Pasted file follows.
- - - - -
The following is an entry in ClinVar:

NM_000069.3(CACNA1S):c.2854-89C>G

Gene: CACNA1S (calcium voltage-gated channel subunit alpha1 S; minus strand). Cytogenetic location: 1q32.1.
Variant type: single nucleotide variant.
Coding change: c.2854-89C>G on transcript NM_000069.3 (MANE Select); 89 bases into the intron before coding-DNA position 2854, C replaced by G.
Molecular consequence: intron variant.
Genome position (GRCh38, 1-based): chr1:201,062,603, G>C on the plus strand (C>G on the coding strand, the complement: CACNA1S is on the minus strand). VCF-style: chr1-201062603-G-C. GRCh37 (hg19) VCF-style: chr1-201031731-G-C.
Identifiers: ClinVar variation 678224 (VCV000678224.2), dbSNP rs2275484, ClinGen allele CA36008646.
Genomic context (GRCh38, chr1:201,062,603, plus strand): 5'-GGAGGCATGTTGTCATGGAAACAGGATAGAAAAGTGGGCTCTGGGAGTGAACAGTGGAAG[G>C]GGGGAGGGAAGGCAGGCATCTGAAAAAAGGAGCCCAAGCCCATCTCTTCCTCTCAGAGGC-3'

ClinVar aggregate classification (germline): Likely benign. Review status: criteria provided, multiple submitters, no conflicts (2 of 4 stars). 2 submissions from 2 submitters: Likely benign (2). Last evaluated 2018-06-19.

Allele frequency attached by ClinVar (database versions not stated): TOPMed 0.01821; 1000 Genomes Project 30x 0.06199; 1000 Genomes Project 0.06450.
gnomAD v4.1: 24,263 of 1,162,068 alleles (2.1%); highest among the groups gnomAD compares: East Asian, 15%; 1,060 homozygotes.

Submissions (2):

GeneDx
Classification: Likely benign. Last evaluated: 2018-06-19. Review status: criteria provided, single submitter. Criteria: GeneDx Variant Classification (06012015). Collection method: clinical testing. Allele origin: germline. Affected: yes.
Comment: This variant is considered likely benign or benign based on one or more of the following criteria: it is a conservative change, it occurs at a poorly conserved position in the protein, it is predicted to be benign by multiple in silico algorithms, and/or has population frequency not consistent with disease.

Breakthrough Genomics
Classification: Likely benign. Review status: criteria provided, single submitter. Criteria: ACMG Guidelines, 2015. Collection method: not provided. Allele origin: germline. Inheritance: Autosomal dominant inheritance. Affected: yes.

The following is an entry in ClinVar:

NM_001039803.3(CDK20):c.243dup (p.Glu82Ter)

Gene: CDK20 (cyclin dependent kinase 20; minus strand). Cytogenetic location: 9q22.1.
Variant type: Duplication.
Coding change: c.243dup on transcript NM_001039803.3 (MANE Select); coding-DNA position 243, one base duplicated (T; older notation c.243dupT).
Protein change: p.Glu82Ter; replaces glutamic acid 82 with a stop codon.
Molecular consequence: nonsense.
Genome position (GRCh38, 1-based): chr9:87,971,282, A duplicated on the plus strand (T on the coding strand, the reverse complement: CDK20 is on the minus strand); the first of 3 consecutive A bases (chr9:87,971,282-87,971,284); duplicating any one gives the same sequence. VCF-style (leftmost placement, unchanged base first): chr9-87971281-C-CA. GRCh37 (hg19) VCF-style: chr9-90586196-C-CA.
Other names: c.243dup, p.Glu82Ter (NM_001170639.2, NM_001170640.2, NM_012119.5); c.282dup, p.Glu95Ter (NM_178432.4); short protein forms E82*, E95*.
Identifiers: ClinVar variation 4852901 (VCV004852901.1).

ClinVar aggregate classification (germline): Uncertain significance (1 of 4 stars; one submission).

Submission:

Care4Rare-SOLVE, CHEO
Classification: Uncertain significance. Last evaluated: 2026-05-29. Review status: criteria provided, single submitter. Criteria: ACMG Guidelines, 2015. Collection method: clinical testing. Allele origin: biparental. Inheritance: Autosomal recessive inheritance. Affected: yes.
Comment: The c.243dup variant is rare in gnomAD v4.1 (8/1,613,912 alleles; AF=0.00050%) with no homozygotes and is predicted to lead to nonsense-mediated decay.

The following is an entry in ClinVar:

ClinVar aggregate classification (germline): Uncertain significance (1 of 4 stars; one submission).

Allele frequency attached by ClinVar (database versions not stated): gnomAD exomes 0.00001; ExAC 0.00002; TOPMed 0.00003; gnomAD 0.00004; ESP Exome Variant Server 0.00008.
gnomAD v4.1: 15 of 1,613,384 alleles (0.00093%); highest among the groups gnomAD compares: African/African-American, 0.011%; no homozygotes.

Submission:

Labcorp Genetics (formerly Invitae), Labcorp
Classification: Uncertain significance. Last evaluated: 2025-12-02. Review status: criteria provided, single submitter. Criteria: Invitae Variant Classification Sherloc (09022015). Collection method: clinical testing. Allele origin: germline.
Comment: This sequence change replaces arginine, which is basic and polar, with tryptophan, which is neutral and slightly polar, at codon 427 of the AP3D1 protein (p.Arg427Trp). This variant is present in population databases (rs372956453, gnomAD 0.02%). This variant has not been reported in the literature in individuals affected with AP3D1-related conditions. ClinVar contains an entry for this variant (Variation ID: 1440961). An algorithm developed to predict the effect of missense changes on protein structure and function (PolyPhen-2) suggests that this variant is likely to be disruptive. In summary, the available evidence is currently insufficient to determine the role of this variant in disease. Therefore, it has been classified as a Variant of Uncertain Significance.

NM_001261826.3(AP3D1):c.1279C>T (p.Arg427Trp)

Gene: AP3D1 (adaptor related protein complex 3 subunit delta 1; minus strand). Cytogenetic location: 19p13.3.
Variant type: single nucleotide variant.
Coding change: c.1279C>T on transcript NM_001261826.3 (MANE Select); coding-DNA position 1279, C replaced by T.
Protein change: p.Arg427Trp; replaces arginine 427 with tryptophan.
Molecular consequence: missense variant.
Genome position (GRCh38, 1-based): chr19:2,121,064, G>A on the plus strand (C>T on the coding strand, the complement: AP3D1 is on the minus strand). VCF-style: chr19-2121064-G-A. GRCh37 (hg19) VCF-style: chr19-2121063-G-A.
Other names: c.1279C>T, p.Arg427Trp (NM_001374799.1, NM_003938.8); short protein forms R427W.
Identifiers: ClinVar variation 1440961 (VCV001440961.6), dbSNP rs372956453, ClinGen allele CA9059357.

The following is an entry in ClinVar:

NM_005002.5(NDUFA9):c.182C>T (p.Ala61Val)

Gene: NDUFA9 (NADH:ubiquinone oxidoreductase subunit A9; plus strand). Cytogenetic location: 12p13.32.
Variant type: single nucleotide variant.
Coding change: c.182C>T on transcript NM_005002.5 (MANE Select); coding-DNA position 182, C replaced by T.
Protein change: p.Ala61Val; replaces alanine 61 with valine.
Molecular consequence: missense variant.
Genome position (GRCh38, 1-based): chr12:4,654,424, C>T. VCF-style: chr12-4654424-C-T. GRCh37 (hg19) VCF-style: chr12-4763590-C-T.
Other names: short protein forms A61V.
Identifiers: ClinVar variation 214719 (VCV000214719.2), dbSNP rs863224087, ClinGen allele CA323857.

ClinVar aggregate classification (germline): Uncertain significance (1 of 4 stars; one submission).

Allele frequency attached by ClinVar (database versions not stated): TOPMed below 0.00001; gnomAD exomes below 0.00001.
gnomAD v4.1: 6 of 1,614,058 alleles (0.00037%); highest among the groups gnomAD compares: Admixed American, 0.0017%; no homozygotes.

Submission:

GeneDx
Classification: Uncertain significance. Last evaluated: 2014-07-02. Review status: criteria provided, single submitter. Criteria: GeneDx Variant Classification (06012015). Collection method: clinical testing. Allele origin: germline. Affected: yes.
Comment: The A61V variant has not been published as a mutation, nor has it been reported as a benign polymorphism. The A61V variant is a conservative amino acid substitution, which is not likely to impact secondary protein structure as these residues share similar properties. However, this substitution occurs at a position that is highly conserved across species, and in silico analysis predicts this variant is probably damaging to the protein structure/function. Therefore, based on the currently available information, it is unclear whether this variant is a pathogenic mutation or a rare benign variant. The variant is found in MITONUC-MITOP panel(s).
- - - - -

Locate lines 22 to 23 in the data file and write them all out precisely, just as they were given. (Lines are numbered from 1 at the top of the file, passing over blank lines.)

Variant type: Duplication.
Coding change: c.243dup on transcript NM_001039803.3 (MANE Select); coding-DNA position 243, one base duplicated (T; older notation c.243dupT).